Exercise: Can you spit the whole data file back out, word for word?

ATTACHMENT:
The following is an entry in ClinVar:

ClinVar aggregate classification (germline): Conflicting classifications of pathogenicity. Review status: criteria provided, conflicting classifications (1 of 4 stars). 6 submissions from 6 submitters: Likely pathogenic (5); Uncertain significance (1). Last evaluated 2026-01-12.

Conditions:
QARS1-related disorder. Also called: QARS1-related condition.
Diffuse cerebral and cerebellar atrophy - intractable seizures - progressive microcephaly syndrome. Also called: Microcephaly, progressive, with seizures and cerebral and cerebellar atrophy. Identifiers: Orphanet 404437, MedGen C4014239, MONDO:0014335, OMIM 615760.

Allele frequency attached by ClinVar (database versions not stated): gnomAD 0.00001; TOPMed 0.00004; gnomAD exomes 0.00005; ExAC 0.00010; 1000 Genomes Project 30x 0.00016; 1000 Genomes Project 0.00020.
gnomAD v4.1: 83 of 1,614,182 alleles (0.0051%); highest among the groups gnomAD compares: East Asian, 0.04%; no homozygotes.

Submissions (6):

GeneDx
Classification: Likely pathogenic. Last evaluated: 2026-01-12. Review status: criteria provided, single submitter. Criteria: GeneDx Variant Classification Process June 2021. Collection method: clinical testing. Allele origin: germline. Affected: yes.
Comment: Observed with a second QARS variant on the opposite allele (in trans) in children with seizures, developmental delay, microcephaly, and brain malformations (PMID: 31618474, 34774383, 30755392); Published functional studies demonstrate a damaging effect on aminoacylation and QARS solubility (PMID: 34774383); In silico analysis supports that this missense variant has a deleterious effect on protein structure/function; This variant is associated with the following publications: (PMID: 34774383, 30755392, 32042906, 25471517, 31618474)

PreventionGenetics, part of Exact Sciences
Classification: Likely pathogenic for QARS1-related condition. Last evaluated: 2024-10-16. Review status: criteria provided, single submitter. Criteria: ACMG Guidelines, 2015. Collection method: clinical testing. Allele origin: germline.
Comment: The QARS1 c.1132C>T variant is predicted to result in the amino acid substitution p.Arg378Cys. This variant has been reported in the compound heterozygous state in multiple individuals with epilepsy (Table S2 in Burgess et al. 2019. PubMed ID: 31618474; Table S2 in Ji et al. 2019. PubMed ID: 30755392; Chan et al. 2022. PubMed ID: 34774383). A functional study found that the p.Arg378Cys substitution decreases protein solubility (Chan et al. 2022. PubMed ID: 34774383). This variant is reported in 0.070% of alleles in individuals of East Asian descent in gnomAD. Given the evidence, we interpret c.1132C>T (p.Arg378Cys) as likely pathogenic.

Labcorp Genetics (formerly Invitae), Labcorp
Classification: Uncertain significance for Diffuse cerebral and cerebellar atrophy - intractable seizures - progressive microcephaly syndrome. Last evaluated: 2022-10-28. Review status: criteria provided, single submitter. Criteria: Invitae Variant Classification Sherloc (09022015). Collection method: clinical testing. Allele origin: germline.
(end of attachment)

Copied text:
The following is an entry in ClinVar:

ClinVar aggregate classification (germline): Conflicting classifications of pathogenicity. Review status: criteria provided, conflicting classifications (1 of 4 stars). 6 submissions from 6 submitters: Likely pathogenic (5); Uncertain significance (1). Last evaluated 2026-01-12.

Conditions:
QARS1-related disorder. Also called: QARS1-related condition.
Diffuse cerebral and cerebellar atrophy - intractable seizures - progressive microcephaly syndrome. Also called: Microcephaly, progressive, with seizures and cerebral and cerebellar atrophy. Identifiers: Orphanet 404437, MedGen C4014239, MONDO:0014335, OMIM 615760.

Allele frequency attached by ClinVar (database versions not stated): gnomAD 0.00001; TOPMed 0.00004; gnomAD exomes 0.00005; ExAC 0.00010; 1000 Genomes Project 30x 0.00016; 1000 Genomes Project 0.00020.
gnomAD v4.1: 83 of 1,614,182 alleles (0.0051%); highest among the groups gnomAD compares: East Asian, 0.04%; no homozygotes.

Submissions (6):

GeneDx
Classification: Likely pathogenic. Last evaluated: 2026-01-12. Review status: criteria provided, single submitter. Criteria: GeneDx Variant Classification Process June 2021. Collection method: clinical testing. Allele origin: germline. Affected: yes.
Comment: Observed with a second QARS variant on the opposite allele (in trans) in children with seizures, developmental delay, microcephaly, and brain malformations (PMID: 31618474, 34774383, 30755392); Published functional studies demonstrate a damaging effect on aminoacylation and QARS solubility (PMID: 34774383); In silico analysis supports that this missense variant has a deleterious effect on protein structure/function; This variant is associated with the following publications: (PMID: 34774383, 30755392, 32042906, 25471517, 31618474)

PreventionGenetics, part of Exact Sciences
Classification: Likely pathogenic for QARS1-related condition. Last evaluated: 2024-10-16. Review status: criteria provided, single submitter. Criteria: ACMG Guidelines, 2015. Collection method: clinical testing. Allele origin: germline.
Comment: The QARS1 c.1132C>T variant is predicted to result in the amino acid substitution p.Arg378Cys. This variant has been reported in the compound heterozygous state in multiple individuals with epilepsy (Table S2 in Burgess et al. 2019. PubMed ID: 31618474; Table S2 in Ji et al. 2019. PubMed ID: 30755392; Chan et al. 2022. PubMed ID: 34774383). A functional study found that the p.Arg378Cys substitution decreases protein solubility (Chan et al. 2022. PubMed ID: 34774383). This variant is reported in 0.070% of alleles in individuals of East Asian descent in gnomAD. Given the evidence, we interpret c.1132C>T (p.Arg378Cys) as likely pathogenic.

Labcorp Genetics (formerly Invitae), Labcorp
Classification: Uncertain significance for Diffuse cerebral and cerebellar atrophy - intractable seizures - progressive microcephaly syndrome. Last evaluated: 2022-10-28. Review status: criteria provided, single submitter. Criteria: Invitae Variant Classification Sherloc (09022015). Collection method: clinical testing. Allele origin: germline.